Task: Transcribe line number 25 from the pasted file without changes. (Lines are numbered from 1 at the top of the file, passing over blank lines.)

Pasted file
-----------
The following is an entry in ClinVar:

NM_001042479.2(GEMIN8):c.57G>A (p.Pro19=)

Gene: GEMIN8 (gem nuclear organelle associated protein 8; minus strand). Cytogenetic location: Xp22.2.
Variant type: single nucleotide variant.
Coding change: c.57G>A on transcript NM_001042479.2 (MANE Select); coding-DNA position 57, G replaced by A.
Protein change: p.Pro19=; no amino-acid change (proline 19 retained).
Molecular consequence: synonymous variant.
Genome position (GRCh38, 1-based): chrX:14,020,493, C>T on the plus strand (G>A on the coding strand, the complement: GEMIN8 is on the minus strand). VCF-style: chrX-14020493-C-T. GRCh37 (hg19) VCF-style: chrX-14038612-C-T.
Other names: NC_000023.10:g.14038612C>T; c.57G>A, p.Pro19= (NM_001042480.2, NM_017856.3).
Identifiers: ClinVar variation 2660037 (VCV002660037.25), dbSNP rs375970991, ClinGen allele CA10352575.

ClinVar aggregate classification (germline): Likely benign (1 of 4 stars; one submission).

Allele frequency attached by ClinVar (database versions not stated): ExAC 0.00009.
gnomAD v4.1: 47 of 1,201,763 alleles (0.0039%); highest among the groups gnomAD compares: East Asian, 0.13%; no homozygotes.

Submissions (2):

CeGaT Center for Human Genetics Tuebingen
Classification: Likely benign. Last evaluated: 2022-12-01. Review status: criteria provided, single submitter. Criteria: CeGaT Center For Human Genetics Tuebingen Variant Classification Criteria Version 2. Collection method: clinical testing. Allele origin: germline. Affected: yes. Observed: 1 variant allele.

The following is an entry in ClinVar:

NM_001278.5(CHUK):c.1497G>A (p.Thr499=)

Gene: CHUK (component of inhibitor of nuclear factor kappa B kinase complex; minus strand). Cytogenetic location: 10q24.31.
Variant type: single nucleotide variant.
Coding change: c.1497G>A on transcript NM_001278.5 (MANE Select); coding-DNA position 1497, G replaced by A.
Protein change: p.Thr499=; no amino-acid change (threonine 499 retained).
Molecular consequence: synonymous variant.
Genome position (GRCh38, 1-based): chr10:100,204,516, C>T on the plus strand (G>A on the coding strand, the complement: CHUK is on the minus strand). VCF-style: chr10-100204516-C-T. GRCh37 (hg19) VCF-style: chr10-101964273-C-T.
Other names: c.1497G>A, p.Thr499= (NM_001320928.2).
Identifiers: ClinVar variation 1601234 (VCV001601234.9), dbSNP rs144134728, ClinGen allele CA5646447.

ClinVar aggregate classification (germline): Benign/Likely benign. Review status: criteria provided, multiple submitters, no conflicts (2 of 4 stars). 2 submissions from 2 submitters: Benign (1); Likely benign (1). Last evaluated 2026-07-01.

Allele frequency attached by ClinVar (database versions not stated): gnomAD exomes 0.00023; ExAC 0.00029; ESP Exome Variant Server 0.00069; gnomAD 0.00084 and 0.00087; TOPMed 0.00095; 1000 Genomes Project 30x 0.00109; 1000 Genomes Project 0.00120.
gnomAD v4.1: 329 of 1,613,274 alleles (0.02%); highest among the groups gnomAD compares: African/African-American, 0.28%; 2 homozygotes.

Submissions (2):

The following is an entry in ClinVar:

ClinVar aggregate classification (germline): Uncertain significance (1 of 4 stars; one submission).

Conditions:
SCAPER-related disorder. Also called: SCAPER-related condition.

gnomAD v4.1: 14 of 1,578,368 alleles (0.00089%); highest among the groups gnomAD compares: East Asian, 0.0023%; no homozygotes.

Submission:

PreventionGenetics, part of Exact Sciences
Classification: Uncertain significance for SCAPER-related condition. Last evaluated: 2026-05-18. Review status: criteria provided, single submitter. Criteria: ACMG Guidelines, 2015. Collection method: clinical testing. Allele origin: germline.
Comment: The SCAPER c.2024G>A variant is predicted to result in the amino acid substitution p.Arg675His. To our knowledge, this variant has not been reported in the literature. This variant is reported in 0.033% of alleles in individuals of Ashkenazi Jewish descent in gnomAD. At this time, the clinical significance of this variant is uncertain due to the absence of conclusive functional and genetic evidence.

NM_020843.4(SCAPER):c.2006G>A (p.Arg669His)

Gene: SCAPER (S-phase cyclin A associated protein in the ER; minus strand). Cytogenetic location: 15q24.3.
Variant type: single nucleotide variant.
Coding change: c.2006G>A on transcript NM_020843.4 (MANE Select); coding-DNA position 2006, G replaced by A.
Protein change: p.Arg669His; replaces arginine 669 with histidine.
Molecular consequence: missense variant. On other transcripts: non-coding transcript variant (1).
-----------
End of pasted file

Other names: c.1497G>A, p.Thr499= (NM_001320928.2).